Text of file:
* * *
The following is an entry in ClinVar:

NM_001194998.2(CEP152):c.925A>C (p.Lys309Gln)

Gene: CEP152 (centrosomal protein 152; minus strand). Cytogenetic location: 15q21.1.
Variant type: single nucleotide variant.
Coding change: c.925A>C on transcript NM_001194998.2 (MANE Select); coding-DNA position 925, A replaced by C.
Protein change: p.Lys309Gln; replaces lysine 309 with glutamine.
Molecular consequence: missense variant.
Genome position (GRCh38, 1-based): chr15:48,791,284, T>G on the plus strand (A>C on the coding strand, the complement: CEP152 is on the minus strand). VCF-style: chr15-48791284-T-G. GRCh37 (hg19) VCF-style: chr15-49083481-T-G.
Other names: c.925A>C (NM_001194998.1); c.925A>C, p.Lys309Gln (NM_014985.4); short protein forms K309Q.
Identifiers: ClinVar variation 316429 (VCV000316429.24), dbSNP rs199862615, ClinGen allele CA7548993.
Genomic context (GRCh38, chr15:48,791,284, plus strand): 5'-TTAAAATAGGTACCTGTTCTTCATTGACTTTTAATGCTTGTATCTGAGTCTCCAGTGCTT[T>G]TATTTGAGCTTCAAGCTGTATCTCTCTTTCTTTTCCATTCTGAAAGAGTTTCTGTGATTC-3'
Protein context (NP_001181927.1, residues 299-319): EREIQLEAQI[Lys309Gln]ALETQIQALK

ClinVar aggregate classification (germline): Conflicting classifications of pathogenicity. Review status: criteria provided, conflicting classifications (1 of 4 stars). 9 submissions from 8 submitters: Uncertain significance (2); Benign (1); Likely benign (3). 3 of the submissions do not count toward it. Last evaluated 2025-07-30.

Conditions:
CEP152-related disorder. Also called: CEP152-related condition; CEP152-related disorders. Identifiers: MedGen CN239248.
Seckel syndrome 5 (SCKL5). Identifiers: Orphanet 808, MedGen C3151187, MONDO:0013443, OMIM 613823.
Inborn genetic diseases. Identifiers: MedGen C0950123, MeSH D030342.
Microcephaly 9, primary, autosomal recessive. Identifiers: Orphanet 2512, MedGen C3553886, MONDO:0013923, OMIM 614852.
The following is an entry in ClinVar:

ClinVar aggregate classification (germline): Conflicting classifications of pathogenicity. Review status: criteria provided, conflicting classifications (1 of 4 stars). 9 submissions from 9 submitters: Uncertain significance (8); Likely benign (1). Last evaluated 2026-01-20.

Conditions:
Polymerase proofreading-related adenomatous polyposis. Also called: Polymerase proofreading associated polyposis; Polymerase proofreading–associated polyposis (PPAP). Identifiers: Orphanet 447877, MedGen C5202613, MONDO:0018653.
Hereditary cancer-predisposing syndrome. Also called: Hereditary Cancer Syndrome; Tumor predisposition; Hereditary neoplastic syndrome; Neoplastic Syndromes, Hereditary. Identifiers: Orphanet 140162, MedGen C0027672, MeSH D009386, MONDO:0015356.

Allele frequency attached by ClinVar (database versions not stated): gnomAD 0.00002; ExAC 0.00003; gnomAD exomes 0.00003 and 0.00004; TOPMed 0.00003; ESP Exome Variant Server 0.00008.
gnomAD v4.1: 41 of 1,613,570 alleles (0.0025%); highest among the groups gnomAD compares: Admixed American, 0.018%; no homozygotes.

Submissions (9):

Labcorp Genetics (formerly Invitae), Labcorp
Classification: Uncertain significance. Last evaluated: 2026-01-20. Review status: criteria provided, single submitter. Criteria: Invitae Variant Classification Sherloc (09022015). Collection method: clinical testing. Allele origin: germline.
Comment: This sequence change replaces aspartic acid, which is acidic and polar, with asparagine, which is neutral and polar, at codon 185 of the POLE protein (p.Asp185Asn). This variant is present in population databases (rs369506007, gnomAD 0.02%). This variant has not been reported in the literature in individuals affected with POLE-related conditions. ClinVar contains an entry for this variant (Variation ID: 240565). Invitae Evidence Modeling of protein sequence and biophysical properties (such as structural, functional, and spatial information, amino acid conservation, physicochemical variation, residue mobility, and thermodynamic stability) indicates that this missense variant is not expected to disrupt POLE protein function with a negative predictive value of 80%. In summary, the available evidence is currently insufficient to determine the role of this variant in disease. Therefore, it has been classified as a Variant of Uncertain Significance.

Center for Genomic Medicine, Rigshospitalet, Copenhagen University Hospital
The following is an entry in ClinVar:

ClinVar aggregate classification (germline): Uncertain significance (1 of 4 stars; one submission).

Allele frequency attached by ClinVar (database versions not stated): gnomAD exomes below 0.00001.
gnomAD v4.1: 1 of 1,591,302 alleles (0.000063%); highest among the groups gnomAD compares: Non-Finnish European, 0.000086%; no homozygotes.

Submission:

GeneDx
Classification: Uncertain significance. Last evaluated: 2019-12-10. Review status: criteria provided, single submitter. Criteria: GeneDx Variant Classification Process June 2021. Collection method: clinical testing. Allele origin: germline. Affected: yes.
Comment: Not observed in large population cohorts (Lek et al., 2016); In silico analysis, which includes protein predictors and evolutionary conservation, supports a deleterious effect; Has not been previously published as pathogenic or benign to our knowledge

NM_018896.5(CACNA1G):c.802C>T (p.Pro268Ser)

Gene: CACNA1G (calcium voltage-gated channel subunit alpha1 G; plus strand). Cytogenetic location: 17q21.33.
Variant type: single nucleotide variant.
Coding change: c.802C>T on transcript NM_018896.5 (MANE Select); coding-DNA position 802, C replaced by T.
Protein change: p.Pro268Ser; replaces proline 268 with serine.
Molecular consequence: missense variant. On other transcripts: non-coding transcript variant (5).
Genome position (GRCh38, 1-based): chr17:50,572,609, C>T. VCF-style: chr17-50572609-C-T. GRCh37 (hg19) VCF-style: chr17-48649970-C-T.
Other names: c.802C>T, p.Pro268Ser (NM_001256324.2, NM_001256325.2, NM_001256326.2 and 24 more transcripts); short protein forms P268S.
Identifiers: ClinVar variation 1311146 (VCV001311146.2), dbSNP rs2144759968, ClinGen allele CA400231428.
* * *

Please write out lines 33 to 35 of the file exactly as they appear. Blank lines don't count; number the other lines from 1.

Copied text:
Allele frequency attached by ClinVar (database versions not stated): gnomAD exomes below 0.00001.
gnomAD v4.1: 1 of 1,591,302 alleles (0.000063%); highest among the groups gnomAD compares: Non-Finnish European, 0.000086%; no homozygotes.

Submission: